Friday, May 09, 2008

Dinner with the Boys

by Lisa Curry

One hears how important the family dinner is to the wellbeing of children, especially during adolescence. We’re told that teens whose families make time to sit down and eat dinner together on a frequent, consistent basis are less likely to do drugs and get into trouble with the law.

Back in the days when I freelanced at home or worked part-time and spent lots of time with my kids (sometimes more than my mental health could bear), I didn’t think much about the importance of family dinners. But now that I work full-time and dinner is often the only occasion during the work/school week that my husband and I and our two boys, ages 8 and 10, are all together at once, I value that time to touch base, reconnect, and find out what’s going on in my kids’ lives.

At one recent dinner, I asked my younger son, Sean, about his day at school.

“Mrs. Cox hurt her back and had to leave, and guess who we got for our substitute,” he said. “Nurse Razzano. She’s mean!”

I’d never heard of a school nurse being called in to substitute for a teacher, but perhaps she’d been the best the school could do on little to no notice.

“She’s not that bad,” my older son, Griffin, said. “She loves my hair.”

Griffin has long, wild, curly locks, thanks to DNA inherited from yours truly and the fact that he’s refused to have it cut for the past year.

He added, “She tells me how much she loves my hair every time we have a head-lice check.”

Nice.

At another recent dinner, I asked Griffin about his day. “Did you go outside for recess, or was it raining?”

“The boys went out, but the girls weren’t allowed.”

“Did the girls do something bad?” I asked.

“No, they had to have a talk about menstruation.”

Probably another of Nurse Razzano's many duties, along with head-lice checks and occasional emergency substitute teaching, I thought.

“What’s menstruation?” Sean asked.

“I’ll tell you what it ISN’T —” my husband said, “— appropriate dinner table conversation!”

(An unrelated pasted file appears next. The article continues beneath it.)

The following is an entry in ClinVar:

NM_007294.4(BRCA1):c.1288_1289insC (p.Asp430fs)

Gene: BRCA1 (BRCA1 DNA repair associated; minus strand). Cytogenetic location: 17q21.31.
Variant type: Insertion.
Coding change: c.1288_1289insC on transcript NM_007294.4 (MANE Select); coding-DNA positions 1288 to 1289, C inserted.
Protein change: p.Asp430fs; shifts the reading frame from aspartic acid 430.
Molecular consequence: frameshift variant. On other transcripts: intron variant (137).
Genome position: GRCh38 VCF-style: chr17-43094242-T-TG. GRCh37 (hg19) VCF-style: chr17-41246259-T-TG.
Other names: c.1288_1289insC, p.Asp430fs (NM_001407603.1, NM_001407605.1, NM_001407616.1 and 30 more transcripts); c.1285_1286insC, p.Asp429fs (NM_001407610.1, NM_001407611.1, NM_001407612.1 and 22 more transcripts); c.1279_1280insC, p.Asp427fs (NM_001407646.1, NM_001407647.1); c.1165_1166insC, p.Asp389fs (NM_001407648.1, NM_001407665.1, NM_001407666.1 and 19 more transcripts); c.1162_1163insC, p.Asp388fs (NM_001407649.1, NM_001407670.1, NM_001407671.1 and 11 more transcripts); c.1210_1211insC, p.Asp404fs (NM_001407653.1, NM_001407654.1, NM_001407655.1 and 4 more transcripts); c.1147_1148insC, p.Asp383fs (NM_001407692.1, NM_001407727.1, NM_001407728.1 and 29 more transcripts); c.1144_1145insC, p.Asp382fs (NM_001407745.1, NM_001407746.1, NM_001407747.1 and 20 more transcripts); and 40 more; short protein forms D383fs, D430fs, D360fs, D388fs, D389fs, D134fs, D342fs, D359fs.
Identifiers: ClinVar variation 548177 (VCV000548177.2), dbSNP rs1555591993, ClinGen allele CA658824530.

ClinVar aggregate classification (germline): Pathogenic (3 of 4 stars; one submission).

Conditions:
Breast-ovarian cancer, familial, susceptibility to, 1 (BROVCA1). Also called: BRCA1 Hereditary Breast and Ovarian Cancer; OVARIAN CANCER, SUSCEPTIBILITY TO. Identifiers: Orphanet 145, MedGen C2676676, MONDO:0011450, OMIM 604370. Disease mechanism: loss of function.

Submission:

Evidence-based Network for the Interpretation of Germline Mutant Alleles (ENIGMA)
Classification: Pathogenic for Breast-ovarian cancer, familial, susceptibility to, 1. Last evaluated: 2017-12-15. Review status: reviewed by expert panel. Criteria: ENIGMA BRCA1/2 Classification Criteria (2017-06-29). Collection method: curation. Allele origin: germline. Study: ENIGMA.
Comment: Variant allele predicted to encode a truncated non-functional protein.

Sometimes he’s funnier than the kids. “We’ll talk about it later,” I said.

After we’d eaten and their squeamish father left the table, I explained the menstrual cycle to the boys and answered other questions they posed about the facts of life.

Sean, looking thoughtful, announced, “When I grow up, I want to have sex.”

What do you say to that? Myriad possible responses flitted through my mind.

So do most people…

I’m sure you’ll have plenty of it…

Good luck with that… ?

I settled for, “Well, good, that makes you normal.”

Since my boys aren’t adolescents yet, I can’t tell you if family dinners have kept them off drugs or out of trouble with the law. But in the meantime, family dinners can always be counted on for a laugh.

6 comments:

Tory said...

LOL, Lisa. I loved your response!

Once I was at a therapy workshop and we role-played our family dinner table discussions. Let's just say, those things they're saying about the benefits of family dinners for kids? ONLY true for functional families. Nice to hear about one of them!

Joyce said...

Our kids are much older and one is mostly out of the house (he's home for three days right now) but we still try to have dinner together as much as possible.

Although I do have to say that neither boy has ever said they wanted to have sex when they grew up.

nancy said...

Lisa, you are THE BEST MOTHER I've ever known, hands down. STill laughing...

Martha Reed said...

Lisa, I loved your blog - it made me smile. Thanks for the great start to the day!

Cathy said...

What's for dinner? What time should I be there?

Kristine said...

I love it!!! Lisa, your posts always make me laugh.